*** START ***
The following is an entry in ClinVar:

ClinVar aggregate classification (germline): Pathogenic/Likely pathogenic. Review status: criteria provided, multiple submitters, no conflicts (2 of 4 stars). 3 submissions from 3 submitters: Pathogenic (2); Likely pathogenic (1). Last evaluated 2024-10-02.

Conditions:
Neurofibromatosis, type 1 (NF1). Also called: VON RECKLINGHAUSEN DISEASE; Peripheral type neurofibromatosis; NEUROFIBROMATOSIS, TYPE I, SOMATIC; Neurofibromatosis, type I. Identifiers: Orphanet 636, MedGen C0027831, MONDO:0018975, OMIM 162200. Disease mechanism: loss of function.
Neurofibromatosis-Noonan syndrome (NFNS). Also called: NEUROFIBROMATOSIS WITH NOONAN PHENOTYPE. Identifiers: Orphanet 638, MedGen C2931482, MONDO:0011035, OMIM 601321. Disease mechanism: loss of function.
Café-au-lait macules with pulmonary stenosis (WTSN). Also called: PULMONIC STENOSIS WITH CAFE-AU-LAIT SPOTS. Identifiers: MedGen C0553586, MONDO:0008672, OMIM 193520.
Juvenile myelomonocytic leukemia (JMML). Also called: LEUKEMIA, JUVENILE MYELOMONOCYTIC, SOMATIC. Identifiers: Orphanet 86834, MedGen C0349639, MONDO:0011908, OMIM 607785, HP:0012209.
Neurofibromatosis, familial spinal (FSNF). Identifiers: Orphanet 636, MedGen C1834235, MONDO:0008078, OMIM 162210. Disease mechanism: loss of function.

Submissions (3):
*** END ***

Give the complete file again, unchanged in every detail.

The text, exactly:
The following is an entry in ClinVar:

ClinVar aggregate classification (germline): Pathogenic/Likely pathogenic. Review status: criteria provided, multiple submitters, no conflicts (2 of 4 stars). 3 submissions from 3 submitters: Pathogenic (2); Likely pathogenic (1). Last evaluated 2024-10-02.

Conditions:
Neurofibromatosis, type 1 (NF1). Also called: VON RECKLINGHAUSEN DISEASE; Peripheral type neurofibromatosis; NEUROFIBROMATOSIS, TYPE I, SOMATIC; Neurofibromatosis, type I. Identifiers: Orphanet 636, MedGen C0027831, MONDO:0018975, OMIM 162200. Disease mechanism: loss of function.
Neurofibromatosis-Noonan syndrome (NFNS). Also called: NEUROFIBROMATOSIS WITH NOONAN PHENOTYPE. Identifiers: Orphanet 638, MedGen C2931482, MONDO:0011035, OMIM 601321. Disease mechanism: loss of function.
Café-au-lait macules with pulmonary stenosis (WTSN). Also called: PULMONIC STENOSIS WITH CAFE-AU-LAIT SPOTS. Identifiers: MedGen C0553586, MONDO:0008672, OMIM 193520.
Juvenile myelomonocytic leukemia (JMML). Also called: LEUKEMIA, JUVENILE MYELOMONOCYTIC, SOMATIC. Identifiers: Orphanet 86834, MedGen C0349639, MONDO:0011908, OMIM 607785, HP:0012209.
Neurofibromatosis, familial spinal (FSNF). Identifiers: Orphanet 636, MedGen C1834235, MONDO:0008078, OMIM 162210. Disease mechanism: loss of function.

Submissions (3):